University of Memphis Photo
Exhibition Showcases Work of 12 U of M BFA Candidates University News
For release, April 20, 2009

For press information, contact Simone Notter Wilson (901) 678-4164

U of M Bachelor of Fine Arts candidates will exhibit their senior thesis works in Jones Hall Gallery and Building 47, the Department of Art's new gallery on U of M's Park Avenue campus. The exhibition, entitled "XII," owing its name to the number of BFA seniors who will show their work, runs from Monday, April 20 through Saturday, May 2. Opening receptions on Saturday, April 25 from 4:30 to 6:30 pm in Jones Hall Gallery and from 7 to 9 pm in Building 47, are free and open to the public. For more information about the event call (901) 678-2925.

Jones Hall Gallery is located on U of M's main campus, in room 109 of Jones Hall at the intersection of Alumni and Desoto. Building 47 is located at 4097 S. MSU-C Street on U of M's Park Avenue campus at the corner of Park and Getwell.

View the 2009 BFA Exhibition Slide Show

About the BFA Candidates

Laura Breeden presents a collection of photographs that depict scenes from classic fairy tales that have been translated through modern eyes into contemporary settings. Her constructed tableaus investigate current social issues through the fairy tale characters, and invite the viewer to contemplate and debate sometimes uncomfortable themes.

Anna Brown creates paintings that dramatize and oversimplify social gatherings and human behaviors. It is her position that these events and actions have been influenced by personal decisions as a means to find humor in lost inhibitions. Brown's ideas are presented through the use of vibrant, flattened imagery, which form energetic spatial movement and vibration.

Lauren Coulson presents Portraits of Alternate Personas, a multi-medium project combining photo transfers and paintings on wood panels. Through this combination, Coulson creates surreal environments that present unique personas of her subjects transformed through her mind's eye.

Adam Gilliland presents Still Matters, a series of digital black and white photographs that investigate the metaphors of human spirituality found in the plant kingdom. These ominous and metaphorical images place the viewer into new relationships with the natural world, and inner states of mind. His images create an interpretive realm that is at once strangely familiar, and traditionally contemporary.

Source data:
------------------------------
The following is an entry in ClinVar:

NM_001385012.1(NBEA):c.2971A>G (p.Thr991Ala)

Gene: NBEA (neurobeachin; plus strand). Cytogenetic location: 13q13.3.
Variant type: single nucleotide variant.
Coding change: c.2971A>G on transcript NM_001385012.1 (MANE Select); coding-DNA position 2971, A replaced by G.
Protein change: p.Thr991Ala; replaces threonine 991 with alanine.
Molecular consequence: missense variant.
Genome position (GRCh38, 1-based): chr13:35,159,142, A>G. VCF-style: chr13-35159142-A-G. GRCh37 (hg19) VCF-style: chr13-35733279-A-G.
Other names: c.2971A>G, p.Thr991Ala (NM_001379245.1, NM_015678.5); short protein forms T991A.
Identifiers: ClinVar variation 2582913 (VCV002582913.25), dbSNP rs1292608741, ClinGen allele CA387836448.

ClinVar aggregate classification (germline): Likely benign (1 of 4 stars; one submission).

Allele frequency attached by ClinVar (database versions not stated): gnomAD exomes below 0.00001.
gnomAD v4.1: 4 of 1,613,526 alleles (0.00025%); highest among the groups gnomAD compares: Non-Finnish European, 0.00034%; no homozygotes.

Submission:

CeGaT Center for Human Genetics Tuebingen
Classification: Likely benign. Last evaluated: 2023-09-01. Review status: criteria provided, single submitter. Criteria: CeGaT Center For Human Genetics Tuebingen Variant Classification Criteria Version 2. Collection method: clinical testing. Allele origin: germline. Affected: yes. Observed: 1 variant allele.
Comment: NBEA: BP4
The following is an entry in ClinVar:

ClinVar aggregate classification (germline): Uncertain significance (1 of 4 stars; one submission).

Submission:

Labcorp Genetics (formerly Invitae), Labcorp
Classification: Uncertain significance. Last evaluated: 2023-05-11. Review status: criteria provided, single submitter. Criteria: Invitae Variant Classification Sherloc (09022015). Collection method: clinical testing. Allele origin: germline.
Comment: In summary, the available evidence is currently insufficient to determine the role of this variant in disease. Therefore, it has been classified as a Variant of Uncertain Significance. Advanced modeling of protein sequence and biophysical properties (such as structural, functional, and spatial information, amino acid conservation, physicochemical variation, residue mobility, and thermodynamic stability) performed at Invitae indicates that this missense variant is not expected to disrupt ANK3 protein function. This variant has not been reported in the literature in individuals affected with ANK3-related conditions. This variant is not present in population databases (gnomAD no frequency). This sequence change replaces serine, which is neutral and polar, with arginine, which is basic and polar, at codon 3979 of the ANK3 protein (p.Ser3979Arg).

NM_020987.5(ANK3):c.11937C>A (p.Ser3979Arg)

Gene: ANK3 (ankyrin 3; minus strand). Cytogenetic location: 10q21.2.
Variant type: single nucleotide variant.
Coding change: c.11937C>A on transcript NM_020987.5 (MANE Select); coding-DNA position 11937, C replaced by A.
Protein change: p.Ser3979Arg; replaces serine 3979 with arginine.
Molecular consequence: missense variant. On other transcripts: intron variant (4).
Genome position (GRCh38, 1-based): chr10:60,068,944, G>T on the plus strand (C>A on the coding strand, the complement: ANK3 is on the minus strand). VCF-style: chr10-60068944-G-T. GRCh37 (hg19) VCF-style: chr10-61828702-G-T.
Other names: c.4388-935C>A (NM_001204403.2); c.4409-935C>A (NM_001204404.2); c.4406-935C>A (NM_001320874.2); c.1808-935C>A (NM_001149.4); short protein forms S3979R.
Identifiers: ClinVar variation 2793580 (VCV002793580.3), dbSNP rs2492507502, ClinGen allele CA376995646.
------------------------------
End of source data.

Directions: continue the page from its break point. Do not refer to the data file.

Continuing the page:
In her series of manipulated photographs, Kristen Guffey transforms the Baroque paintings of Johannes Vermeer into contemporary statements about today's "modern woman." By inserting symbolic and actual representations into the images, Guffey asks the viewer to realize the confluence of today's society compared to that of Vermeer's.

Nikole McMinn's works portray the lack of attention given to our cultural and entrepreneurial heritage by examining dilapidated juke joints, restaurants, and theaters throughout the Memphis area. Influenced by both Walker Evans and Lee Friedlander, McMinn creates documentary art that provides the viewer with a sense of place and time, as well a new understanding of the history and cultural politics of Memphis.

Jennifer Nickole Pope uses her thoughts and personal experiences to portray African American female figures as characters of emotion. The women depicted in Pope's oil and acrylic paintings stand in stark contrast to the vibrant environment and color-fields she uses to represent the character of her subjects.

Heavily influenced by comics, graphic novels and Japanese animae, Brandon Stokes presents Relics, a constructed environment based on his original story. Using ink and watercolor on paper, Stokes provides the viewer with a glimpse of his text, energetic characters and the imaginary world in which they reside.

Matthew Sulcer shows post-apocalyptic abstract landscape paintings. Sulcer has created large panel pieces using a variety of textures with the use of a primary color palette. Influenced by The History Channel and other modern documentaries, these works display the artist's view of the world thousands of years from now, after the human race is long extinct.

Clare Torina's large-scale figure paintings address ritual versus instinct in both the human and animal subconscious. Drawing references from behavioral sciences, religious art, caricaturing, and nature illustrations, she creates interactive scenes that are at once witty, sensual and savage. Torina is the recipient of the 2009 Dean's Creative Achievement award, and Yale University's Ellen Battel Stoeckel Fellowship. She has exhibited her work in Bruges, Belgium; Rome, Italy, as well as at solo show at the Brooks Museum of Art.

Personal treasures are the subject of Tracy Welch's photographs. She explores abandoned homes, buildings and factories in search of the things that people leave behind. Through her images, Welch imbues these found objects and environments with respect, and elevates them to the status of treasures.

Kyle Wingo's works are based on various aspects of contemporary music, which he abstracted through an intuitive and systematic process. His work is founded on a simplistic, yet formulated approach to making art. Using elements of shape, color and space, the works act as rhythmically patterned progressions. Wingo's paintings have been shown in numerous local galleries, and at the Brooks Museum of Art.


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